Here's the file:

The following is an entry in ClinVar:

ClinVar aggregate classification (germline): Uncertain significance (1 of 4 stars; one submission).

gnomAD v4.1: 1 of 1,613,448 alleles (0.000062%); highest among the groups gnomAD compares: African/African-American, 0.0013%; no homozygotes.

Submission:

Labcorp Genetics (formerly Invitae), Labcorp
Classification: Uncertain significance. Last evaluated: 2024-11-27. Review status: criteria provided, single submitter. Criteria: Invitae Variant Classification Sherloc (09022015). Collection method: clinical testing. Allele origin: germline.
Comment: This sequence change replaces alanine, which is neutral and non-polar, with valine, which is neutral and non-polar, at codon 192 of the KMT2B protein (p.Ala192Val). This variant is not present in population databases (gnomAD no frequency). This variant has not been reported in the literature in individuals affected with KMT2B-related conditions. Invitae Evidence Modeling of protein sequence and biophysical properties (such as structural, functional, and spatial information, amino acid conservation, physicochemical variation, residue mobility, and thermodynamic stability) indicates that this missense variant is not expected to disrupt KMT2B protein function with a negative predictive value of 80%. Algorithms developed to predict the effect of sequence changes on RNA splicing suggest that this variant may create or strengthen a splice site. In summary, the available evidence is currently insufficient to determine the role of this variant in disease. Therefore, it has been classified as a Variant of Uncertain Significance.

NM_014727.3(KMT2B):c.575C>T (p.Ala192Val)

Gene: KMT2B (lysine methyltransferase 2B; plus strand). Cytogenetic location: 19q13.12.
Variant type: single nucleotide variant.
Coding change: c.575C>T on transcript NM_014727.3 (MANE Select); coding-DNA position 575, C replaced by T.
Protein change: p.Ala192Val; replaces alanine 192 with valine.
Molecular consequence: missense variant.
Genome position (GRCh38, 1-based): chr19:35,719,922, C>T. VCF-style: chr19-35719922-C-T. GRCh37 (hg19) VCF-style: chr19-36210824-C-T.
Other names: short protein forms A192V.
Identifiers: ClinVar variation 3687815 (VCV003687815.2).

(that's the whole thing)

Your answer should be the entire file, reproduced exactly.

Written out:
The following is an entry in ClinVar:

ClinVar aggregate classification (germline): Uncertain significance (1 of 4 stars; one submission).

gnomAD v4.1: 1 of 1,613,448 alleles (0.000062%); highest among the groups gnomAD compares: African/African-American, 0.0013%; no homozygotes.

Submission:

Labcorp Genetics (formerly Invitae), Labcorp
Classification: Uncertain significance. Last evaluated: 2024-11-27. Review status: criteria provided, single submitter. Criteria: Invitae Variant Classification Sherloc (09022015). Collection method: clinical testing. Allele origin: germline.
Comment: This sequence change replaces alanine, which is neutral and non-polar, with valine, which is neutral and non-polar, at codon 192 of the KMT2B protein (p.Ala192Val). This variant is not present in population databases (gnomAD no frequency). This variant has not been reported in the literature in individuals affected with KMT2B-related conditions. Invitae Evidence Modeling of protein sequence and biophysical properties (such as structural, functional, and spatial information, amino acid conservation, physicochemical variation, residue mobility, and thermodynamic stability) indicates that this missense variant is not expected to disrupt KMT2B protein function with a negative predictive value of 80%. Algorithms developed to predict the effect of sequence changes on RNA splicing suggest that this variant may create or strengthen a splice site. In summary, the available evidence is currently insufficient to determine the role of this variant in disease. Therefore, it has been classified as a Variant of Uncertain Significance.

NM_014727.3(KMT2B):c.575C>T (p.Ala192Val)

Gene: KMT2B (lysine methyltransferase 2B; plus strand). Cytogenetic location: 19q13.12.
Variant type: single nucleotide variant.
Coding change: c.575C>T on transcript NM_014727.3 (MANE Select); coding-DNA position 575, C replaced by T.
Protein change: p.Ala192Val; replaces alanine 192 with valine.
Molecular consequence: missense variant.
Genome position (GRCh38, 1-based): chr19:35,719,922, C>T. VCF-style: chr19-35719922-C-T. GRCh37 (hg19) VCF-style: chr19-36210824-C-T.
Other names: short protein forms A192V.
Identifiers: ClinVar variation 3687815 (VCV003687815.2).